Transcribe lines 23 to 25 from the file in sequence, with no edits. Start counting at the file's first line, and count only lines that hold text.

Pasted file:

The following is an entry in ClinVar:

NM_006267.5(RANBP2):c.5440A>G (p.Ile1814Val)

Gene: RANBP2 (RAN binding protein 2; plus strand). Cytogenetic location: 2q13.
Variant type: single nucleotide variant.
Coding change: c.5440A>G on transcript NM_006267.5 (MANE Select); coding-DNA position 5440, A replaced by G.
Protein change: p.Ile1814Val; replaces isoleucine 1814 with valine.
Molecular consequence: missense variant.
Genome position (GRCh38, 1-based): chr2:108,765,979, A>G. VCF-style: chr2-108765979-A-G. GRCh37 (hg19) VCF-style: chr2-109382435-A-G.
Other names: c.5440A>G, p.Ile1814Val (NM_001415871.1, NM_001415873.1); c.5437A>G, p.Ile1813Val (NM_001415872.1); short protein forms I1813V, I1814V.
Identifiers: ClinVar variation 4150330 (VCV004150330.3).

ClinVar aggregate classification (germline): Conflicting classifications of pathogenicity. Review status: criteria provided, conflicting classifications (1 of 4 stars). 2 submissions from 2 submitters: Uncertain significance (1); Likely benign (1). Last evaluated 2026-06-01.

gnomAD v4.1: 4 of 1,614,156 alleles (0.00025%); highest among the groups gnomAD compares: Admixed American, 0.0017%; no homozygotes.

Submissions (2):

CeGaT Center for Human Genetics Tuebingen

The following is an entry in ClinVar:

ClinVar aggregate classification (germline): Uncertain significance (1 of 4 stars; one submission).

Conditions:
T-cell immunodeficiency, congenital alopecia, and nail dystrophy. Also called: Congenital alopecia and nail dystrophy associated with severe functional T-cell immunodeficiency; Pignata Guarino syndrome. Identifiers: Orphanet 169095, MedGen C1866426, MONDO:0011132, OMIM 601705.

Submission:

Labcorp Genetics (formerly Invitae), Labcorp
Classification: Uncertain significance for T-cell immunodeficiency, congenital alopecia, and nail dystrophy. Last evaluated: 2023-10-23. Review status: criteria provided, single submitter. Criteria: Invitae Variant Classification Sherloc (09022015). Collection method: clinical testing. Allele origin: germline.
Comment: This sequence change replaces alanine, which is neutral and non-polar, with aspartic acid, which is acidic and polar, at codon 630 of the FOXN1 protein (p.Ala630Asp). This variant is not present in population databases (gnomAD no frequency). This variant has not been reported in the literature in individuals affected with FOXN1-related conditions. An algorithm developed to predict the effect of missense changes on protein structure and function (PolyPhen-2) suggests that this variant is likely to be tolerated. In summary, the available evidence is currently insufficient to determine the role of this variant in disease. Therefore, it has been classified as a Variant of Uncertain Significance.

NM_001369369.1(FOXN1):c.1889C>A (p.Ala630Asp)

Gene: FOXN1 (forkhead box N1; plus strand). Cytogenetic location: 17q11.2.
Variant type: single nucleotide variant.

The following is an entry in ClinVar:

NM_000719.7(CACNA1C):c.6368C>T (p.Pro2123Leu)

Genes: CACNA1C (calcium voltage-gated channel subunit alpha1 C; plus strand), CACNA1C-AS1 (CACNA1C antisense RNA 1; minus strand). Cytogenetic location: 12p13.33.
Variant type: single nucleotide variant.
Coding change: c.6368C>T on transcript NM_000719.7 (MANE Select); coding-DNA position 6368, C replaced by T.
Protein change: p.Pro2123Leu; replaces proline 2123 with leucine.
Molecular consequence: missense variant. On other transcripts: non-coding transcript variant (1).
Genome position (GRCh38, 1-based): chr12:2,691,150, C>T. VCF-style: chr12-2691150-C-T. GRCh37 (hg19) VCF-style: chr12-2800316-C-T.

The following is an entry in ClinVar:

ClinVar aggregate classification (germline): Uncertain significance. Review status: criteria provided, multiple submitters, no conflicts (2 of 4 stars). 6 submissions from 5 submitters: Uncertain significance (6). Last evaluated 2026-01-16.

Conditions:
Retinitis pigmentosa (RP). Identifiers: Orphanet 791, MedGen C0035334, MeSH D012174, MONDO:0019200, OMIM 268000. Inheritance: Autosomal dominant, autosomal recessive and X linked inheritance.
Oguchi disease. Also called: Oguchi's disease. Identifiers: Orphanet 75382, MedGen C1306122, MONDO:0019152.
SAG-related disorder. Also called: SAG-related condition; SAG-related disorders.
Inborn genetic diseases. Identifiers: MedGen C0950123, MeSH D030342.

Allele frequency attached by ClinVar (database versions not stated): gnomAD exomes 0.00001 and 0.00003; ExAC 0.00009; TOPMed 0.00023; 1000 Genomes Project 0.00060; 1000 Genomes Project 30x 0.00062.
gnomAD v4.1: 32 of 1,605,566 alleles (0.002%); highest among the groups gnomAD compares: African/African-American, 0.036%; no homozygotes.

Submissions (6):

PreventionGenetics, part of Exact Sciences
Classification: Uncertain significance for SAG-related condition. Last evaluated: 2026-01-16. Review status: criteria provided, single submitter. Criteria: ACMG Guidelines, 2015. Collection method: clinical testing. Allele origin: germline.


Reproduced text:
NM_001369369.1(FOXN1):c.1889C>A (p.Ala630Asp)

Gene: FOXN1 (forkhead box N1; plus strand). Cytogenetic location: 17q11.2.
Variant type: single nucleotide variant.